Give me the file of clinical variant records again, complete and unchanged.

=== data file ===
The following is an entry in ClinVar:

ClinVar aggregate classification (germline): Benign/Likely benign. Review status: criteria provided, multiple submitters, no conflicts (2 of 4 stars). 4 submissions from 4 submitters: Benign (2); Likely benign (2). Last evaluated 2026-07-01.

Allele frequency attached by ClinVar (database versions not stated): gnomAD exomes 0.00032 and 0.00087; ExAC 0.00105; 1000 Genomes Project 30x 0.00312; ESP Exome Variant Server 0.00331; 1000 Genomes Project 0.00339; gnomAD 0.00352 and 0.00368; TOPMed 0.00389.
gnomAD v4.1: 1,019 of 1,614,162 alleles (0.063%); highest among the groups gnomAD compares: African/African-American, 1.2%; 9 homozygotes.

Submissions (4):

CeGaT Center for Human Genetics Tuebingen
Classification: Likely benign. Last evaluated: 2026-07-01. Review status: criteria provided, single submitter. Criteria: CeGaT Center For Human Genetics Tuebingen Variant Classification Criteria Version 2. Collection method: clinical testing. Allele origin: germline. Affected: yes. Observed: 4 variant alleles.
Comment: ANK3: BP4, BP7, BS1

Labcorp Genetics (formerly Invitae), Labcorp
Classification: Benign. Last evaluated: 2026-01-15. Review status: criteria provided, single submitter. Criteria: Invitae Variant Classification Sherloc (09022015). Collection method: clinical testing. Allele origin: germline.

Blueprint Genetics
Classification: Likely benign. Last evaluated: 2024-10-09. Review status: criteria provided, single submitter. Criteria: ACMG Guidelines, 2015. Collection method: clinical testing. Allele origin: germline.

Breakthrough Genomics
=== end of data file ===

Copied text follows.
The following is an entry in ClinVar:

ClinVar aggregate classification (germline): Benign/Likely benign. Review status: criteria provided, multiple submitters, no conflicts (2 of 4 stars). 4 submissions from 4 submitters: Benign (2); Likely benign (2). Last evaluated 2026-07-01.

Allele frequency attached by ClinVar (database versions not stated): gnomAD exomes 0.00032 and 0.00087; ExAC 0.00105; 1000 Genomes Project 30x 0.00312; ESP Exome Variant Server 0.00331; 1000 Genomes Project 0.00339; gnomAD 0.00352 and 0.00368; TOPMed 0.00389.
gnomAD v4.1: 1,019 of 1,614,162 alleles (0.063%); highest among the groups gnomAD compares: African/African-American, 1.2%; 9 homozygotes.

Submissions (4):

CeGaT Center for Human Genetics Tuebingen
Classification: Likely benign. Last evaluated: 2026-07-01. Review status: criteria provided, single submitter. Criteria: CeGaT Center For Human Genetics Tuebingen Variant Classification Criteria Version 2. Collection method: clinical testing. Allele origin: germline. Affected: yes. Observed: 4 variant alleles.
Comment: ANK3: BP4, BP7, BS1

Labcorp Genetics (formerly Invitae), Labcorp
Classification: Benign. Last evaluated: 2026-01-15. Review status: criteria provided, single submitter. Criteria: Invitae Variant Classification Sherloc (09022015). Collection method: clinical testing. Allele origin: germline.

Blueprint Genetics
Classification: Likely benign. Last evaluated: 2024-10-09. Review status: criteria provided, single submitter. Criteria: ACMG Guidelines, 2015. Collection method: clinical testing. Allele origin: germline.

Breakthrough Genomics